______________________________________          Reinforcement                    Reinforcement          non-treated                    treated          according to                    according to          the invention                    the invention______________________________________Tensile Tests     Breaking   180 MPa     220 MPa     Strength     Breaking   0.22%       0.53%     Elongation     Initial    220 GPa     190 GPa     Elastic     ModulusBending   Breaking   345 MPa     425 MPaTests     StrengthTests of  Energy     17 kgJ/m2   22.5 kgJ/m2Resistance to     at breakmechanicalshocks______________________________________
Patent Citations
Cited PatentFiling datePublication dateApplicantTitle
US4022585 *Apr 21, 1975May 10, 1977General Dynamics CorporationMethod for sealing composites against moisture and articles made thereby
US4065592 *Apr 14, 1976Dec 27, 1977Hercules IncorporatedNonmetallic fibers
US4429322 *Feb 16, 1982Jan 31, 1984Mead CorporationMethod of fabricating a glass nozzle array for an ink jet printing apparatus
US4935214 *Jul 14, 1989Jun 19, 1990United States Department Of EnergyProcess for producing high purity silicon nitride by the direct reaction between elemental silicon and nitrogen-hydrogen liquid reactants
Referenced by
Citing PatentFiling datePublication dateApplicantTitle
US5336522 *Feb 2, 1993Aug 9, 1994Societe Europeenne De PropulsionMethod of manufacturing parts made of ceramic matric composite material
US5733655 *Aug 25, 1995Mar 31, 1998Du Pont Lanxide Composites, L.P.Thermostructural composite articles and method for making same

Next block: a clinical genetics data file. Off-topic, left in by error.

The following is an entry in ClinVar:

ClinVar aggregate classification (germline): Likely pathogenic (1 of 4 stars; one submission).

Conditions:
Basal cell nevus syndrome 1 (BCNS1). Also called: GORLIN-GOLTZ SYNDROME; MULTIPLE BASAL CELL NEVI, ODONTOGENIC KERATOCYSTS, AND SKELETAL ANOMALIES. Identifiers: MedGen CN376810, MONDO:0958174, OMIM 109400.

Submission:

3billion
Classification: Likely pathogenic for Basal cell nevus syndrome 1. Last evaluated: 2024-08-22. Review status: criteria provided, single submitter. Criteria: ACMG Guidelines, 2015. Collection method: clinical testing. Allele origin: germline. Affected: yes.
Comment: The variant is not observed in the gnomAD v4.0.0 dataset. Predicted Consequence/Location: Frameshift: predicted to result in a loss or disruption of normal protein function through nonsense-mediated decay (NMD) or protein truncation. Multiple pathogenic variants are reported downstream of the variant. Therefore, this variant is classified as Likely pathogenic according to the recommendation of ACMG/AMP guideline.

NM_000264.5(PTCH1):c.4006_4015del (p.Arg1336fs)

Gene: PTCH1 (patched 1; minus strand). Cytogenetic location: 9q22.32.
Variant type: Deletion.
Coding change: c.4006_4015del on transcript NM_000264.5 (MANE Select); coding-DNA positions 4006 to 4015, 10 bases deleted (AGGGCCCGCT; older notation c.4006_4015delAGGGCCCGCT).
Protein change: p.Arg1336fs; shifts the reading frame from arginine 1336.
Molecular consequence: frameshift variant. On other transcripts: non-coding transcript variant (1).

US6291058Nov 28, 1997Sep 18, 2001Societe Nationale D'etude Et De Construction De Moteurs D'aviation S.N.E.C.M.A.Composite material with ceramic matrix and SiC fiber reinforcement, method for making same
US7419700 *Aug 30, 2005Sep 2, 2008Audi AgInfiltrating a carbon fiber-reinforced porous carbon body with silicon to form a matrix of SiC; treating with a solution of organic IIIb, IVb, IIIa and IVa compound(s); and draining; drying and heating to fill the remaining pores with oxides of the metals
US8092928 *Mar 6, 2009Jan 10, 2012Stanton Advanced Ceramics, Inc.Reinforced ceramic refractory
WO1998023555A1 *Nov 28, 1997Jun 4, 1998Bertrand SebastienCOMPOSITE MATERIAL WITH CERAMIC MATRIX AND SiC FIBER REINFORCEMENT, METHOD FOR MAKING SAME
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Classifications
U.S. Classification427/264, 501/90, 427/204, 501/35, 427/309
International ClassificationC23C16/32, C04B35/80, C04B41/45, C23C16/02, C04B41/53
Cooperative ClassificationC04B35/806, C23C16/325, C23C16/0227, C04B41/4584, C04B35/80, C04B41/5353
European ClassificationC04B35/80D, C04B35/80, C04B41/45P, C23C16/02D, C23C16/32B, C04B41/53E4
Legal Events
DateCodeEventDescription
Jun 26, 2003REMIMaintenance fee reminder mailed
May 30, 2003FPAYFee payment
Year of fee payment: 12
Jun 9, 1999FPAYFee payment
Year of fee payment: 8
Sep 28, 1998ASAssignment
Owner name: SOCIETE NATIONALE D ETUDE ET DE CONSTRUCTION DE MO
Free format text: MERGER WITH AN EXTRACT FROM THE FRENCH TRADE REGISTER AND ITS ENGLISH TRANSLATION;ASSIGNOR:SOCIETE EUROPEENNE DE PROPULSION;REEL/FRAME:009490/0516
Effective date: 19971031
May 30, 1995FPAYFee payment
Year of fee payment: 4
Jan 9, 1991ASAssignment
Owner name: SOCIETE ANONYME STYLED: SOCIETE EUROPEENNE DE PROP
Free format text: ASSIGNMENT OF ASSIGNORS INTEREST.;ASSIGNORS:HERAUD, LOUIS;LALANDE, JOELLE;REEL/FRAME:005562/0317
Effective date: 19890320